Reduces Methadone Levels
At Lisbon, Susan Clarke,
David Back and others reported pharmacokinetics (blood levels) and tolerability
from a study of 11 HIV+ individuals receiving methadone and efavirenz. EFV is
both an inducer and inhibitor of cytochrome P450, the principal pathway through
which methadone is metabolized. There had been anecdotal reports that EFV
reduced methadone effectiveness but this is the first definitive PK study. 11
patients receiving stable methadone maintenance therapy (dose range 35-100 mg)
enrolled in study and started HIV treatment with EFV + 2 nucleoside analogues.
Methadone PK was determined before and after 3 weeks after starting EFV 600 mg
daily. Blood samples were obtained at times 0, 1,
2, 3, 4, 5, 6, 7, 8 and 24 hours post dosing.
9 patients complained of symptoms consistent with methadone withdrawal,
requiring a mean increase in methadone dose of 21.65% (mean increase 16 mg,
range 15-30 mg). When EFV was combined with methadone, there was a marked
decrease in the mean maximum plasma concentration of methadone from 689 (range
212-1568) to 358 (205-706) ng/ml (p=0.007).The mean AUC 0-24h for methadone also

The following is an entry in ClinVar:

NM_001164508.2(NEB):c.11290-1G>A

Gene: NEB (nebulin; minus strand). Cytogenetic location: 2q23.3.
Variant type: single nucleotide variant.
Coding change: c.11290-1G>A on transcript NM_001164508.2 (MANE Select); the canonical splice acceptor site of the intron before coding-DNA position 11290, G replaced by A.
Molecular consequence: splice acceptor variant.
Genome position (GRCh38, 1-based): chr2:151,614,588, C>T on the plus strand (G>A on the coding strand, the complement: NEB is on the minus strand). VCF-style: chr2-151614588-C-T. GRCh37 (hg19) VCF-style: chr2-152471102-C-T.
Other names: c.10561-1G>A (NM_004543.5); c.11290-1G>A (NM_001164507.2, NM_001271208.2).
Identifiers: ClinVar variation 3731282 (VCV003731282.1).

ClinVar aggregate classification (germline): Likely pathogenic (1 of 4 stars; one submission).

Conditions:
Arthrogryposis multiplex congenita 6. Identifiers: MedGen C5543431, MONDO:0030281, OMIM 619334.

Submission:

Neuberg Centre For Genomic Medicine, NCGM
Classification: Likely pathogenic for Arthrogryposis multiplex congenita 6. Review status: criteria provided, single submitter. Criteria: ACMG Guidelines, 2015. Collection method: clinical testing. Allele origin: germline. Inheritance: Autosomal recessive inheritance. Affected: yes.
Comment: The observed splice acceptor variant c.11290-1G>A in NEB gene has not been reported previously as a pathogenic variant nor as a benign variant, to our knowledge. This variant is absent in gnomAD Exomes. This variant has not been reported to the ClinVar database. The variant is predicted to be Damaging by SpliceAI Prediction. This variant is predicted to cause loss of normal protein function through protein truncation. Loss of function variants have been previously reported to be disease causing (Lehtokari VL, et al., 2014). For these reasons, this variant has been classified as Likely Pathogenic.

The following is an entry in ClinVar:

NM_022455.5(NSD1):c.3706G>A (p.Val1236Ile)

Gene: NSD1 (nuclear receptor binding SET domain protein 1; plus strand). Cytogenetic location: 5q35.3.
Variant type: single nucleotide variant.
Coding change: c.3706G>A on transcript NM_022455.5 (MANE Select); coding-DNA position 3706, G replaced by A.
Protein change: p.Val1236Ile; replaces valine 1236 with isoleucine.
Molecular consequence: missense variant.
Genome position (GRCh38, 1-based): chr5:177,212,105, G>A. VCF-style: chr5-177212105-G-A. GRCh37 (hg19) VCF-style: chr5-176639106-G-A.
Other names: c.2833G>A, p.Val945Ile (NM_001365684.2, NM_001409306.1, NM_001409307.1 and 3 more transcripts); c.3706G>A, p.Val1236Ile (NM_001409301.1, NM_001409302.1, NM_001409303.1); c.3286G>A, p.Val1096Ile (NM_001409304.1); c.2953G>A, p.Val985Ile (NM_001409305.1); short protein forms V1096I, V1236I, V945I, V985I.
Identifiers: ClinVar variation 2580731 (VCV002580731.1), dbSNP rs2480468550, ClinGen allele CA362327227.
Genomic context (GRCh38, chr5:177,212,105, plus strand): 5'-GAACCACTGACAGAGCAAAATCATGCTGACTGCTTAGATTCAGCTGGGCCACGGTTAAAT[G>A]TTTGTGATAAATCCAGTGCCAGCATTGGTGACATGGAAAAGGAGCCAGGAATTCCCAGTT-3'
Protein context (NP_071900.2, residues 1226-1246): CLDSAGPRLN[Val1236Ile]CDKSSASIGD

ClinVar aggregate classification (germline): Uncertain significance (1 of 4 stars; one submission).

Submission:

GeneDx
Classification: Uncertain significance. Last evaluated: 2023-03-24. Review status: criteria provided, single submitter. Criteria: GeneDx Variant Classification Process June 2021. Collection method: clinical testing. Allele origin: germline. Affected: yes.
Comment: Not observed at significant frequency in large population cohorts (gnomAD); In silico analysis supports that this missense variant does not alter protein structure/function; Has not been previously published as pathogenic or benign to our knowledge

significantly reduced in the presence of EFV from 12341 (range 3682-34147) to
5309 (2430-10349) ng.h/ml (p=0.011).
Upon examination of
graph of the reduction in methadone in all 11 patients, I observed individual
variability. Remember the methadone doses for 11 people ranged from 35 to 100
mg. One patient had about 35000 methadone AUC 0-24h (ng/ml.n) prior to starting
EFV and about 5000 after starting EFV. At the other extreme, a second person had
about 3000 AUC 0-24 prior to starting EFV and the same level after EFV. A third
person had about 12000 prior to EFV and about 2500 after EFV was added. A fourth
person had similar numbers as the third person. Four individuals appeared to
experience about a 50% reduction in methadone after adding EFV. I think it might
be helpful to measure an individualís methadone levels at the appropriate time
after they start EFV to identify their response.